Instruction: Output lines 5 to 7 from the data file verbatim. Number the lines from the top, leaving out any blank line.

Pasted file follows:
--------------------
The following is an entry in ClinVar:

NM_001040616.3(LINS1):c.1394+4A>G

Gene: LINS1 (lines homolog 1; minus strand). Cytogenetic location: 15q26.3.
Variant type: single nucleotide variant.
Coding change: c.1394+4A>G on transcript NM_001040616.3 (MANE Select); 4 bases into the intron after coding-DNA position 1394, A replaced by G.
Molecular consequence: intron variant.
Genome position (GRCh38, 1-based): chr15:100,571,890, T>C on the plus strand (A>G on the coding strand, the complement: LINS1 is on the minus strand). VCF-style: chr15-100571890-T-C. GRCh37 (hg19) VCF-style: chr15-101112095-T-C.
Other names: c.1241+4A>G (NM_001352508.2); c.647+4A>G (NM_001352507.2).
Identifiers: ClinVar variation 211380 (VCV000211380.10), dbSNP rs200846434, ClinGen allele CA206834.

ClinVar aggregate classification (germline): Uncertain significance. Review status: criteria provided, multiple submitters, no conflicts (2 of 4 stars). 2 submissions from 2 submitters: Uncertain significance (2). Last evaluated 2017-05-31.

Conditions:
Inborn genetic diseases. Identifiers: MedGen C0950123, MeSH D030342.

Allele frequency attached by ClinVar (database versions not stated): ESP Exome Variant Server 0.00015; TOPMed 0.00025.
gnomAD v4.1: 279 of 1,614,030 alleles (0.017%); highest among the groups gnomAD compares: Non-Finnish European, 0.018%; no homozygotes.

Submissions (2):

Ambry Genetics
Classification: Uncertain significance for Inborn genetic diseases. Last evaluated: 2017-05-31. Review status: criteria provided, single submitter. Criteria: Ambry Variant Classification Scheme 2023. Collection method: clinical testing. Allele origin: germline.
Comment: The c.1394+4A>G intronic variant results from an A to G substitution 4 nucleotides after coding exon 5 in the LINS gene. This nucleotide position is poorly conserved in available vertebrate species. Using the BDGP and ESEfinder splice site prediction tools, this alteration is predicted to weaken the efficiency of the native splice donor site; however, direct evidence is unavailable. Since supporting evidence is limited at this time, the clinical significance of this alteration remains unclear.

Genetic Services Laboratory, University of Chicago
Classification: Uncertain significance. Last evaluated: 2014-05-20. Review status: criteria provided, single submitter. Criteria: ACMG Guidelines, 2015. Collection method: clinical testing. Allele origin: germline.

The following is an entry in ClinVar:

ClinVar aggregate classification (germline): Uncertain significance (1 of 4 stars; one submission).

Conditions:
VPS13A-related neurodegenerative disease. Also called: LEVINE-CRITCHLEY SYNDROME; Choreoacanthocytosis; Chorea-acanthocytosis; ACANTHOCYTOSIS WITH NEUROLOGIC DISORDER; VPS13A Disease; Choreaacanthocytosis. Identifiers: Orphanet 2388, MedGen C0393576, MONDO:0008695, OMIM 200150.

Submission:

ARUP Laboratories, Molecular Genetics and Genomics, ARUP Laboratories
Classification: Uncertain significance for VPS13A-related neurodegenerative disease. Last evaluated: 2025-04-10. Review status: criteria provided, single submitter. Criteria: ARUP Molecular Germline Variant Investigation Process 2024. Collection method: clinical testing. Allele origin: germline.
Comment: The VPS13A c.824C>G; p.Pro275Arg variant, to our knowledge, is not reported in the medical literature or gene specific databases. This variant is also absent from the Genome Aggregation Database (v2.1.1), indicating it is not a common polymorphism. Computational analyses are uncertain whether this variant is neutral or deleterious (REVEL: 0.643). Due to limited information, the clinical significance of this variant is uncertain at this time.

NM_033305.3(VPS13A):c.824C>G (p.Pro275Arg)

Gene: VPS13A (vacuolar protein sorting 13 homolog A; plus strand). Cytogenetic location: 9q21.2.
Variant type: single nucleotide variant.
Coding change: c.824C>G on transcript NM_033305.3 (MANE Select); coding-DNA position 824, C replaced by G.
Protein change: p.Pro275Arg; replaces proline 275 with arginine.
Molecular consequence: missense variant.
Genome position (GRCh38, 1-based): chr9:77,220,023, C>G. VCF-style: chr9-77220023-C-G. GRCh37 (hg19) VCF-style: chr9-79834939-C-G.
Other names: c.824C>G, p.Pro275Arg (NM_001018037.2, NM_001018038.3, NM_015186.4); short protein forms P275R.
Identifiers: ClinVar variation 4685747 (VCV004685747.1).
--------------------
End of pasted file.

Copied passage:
Coding change: c.1394+4A>G on transcript NM_001040616.3 (MANE Select); 4 bases into the intron after coding-DNA position 1394, A replaced by G.
Molecular consequence: intron variant.
Genome position (GRCh38, 1-based): chr15:100,571,890, T>C on the plus strand (A>G on the coding strand, the complement: LINS1 is on the minus strand). VCF-style: chr15-100571890-T-C. GRCh37 (hg19) VCF-style: chr15-101112095-T-C.